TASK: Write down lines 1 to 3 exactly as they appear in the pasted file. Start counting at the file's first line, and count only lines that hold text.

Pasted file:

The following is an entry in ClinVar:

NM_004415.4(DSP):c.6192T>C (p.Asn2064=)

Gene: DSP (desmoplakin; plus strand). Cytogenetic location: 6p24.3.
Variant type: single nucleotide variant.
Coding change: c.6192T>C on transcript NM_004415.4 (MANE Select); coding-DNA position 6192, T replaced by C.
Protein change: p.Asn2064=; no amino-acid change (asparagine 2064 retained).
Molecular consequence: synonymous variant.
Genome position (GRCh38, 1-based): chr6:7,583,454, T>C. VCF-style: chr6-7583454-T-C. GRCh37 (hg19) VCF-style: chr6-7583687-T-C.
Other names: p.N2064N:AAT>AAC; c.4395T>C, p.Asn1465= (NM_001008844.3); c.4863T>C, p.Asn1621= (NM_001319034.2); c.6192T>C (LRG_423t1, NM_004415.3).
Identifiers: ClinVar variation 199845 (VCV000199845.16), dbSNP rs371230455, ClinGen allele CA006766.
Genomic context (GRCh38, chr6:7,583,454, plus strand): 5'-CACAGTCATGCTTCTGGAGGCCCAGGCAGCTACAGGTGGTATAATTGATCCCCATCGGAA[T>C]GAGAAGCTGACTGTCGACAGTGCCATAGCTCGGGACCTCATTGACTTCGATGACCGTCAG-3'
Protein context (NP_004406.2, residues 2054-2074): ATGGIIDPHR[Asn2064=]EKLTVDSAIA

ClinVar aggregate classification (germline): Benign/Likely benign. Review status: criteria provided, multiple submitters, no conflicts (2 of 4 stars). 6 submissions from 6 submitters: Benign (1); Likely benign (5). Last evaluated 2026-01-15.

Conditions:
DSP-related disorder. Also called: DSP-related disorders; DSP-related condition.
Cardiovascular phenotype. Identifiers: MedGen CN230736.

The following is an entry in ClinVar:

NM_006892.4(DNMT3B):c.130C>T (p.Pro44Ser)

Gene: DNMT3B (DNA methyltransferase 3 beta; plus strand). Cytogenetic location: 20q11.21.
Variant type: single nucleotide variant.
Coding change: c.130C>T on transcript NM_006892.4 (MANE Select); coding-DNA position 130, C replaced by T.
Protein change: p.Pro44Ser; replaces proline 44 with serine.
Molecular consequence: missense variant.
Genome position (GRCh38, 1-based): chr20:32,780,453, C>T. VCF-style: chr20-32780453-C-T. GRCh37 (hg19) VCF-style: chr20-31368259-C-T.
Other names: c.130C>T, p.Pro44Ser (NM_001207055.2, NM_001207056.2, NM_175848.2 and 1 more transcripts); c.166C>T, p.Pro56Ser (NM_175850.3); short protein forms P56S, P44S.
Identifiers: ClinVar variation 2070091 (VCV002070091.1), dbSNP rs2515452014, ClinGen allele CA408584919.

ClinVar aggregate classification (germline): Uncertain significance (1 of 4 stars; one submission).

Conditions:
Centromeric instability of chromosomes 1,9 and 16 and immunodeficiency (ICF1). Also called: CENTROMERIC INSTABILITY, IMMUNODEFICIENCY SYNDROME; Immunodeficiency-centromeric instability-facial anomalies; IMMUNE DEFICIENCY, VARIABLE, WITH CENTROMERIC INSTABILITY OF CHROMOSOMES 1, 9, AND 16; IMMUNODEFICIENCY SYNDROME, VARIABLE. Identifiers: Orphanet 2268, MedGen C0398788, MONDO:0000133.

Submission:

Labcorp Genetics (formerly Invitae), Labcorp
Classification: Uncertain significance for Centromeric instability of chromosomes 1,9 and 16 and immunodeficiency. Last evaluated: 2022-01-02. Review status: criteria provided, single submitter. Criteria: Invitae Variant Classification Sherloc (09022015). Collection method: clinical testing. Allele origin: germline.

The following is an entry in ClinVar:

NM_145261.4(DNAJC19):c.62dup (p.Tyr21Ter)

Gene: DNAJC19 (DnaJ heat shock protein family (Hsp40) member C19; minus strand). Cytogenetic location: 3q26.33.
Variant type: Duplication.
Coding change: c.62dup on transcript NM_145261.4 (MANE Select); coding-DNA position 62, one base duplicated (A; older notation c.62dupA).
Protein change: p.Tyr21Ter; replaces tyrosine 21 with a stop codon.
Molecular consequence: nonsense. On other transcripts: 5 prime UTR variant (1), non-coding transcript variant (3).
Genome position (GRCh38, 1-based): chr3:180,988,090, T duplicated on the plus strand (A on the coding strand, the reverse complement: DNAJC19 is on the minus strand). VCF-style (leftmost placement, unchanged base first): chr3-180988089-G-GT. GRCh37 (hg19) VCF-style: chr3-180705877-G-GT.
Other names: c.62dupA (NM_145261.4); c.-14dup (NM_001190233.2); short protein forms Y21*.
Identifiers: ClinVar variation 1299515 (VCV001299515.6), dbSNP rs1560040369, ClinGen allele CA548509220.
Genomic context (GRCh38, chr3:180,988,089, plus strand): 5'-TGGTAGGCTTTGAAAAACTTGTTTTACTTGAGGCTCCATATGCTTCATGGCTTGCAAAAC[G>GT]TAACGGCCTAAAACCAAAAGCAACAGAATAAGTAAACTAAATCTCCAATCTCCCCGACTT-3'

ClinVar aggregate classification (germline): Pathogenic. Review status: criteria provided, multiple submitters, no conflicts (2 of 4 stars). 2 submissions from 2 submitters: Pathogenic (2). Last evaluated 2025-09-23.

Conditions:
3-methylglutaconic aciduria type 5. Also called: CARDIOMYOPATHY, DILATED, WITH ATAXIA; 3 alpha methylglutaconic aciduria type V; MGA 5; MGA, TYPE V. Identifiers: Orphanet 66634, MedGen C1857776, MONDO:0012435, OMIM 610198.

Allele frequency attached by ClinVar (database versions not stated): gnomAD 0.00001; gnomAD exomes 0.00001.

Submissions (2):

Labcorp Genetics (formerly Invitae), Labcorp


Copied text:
The following is an entry in ClinVar:

NM_004415.4(DSP):c.6192T>C (p.Asn2064=)

Gene: DSP (desmoplakin; plus strand). Cytogenetic location: 6p24.3.